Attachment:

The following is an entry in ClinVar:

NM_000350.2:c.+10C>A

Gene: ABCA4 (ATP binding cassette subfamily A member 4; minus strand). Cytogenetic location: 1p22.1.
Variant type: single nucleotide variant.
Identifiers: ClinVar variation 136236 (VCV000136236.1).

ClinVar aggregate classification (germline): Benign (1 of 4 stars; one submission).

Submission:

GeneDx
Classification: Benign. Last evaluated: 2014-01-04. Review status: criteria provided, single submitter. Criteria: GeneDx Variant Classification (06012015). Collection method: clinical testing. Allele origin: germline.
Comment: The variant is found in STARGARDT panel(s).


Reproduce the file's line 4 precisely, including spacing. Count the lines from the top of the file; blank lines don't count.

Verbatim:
Variant type: single nucleotide variant.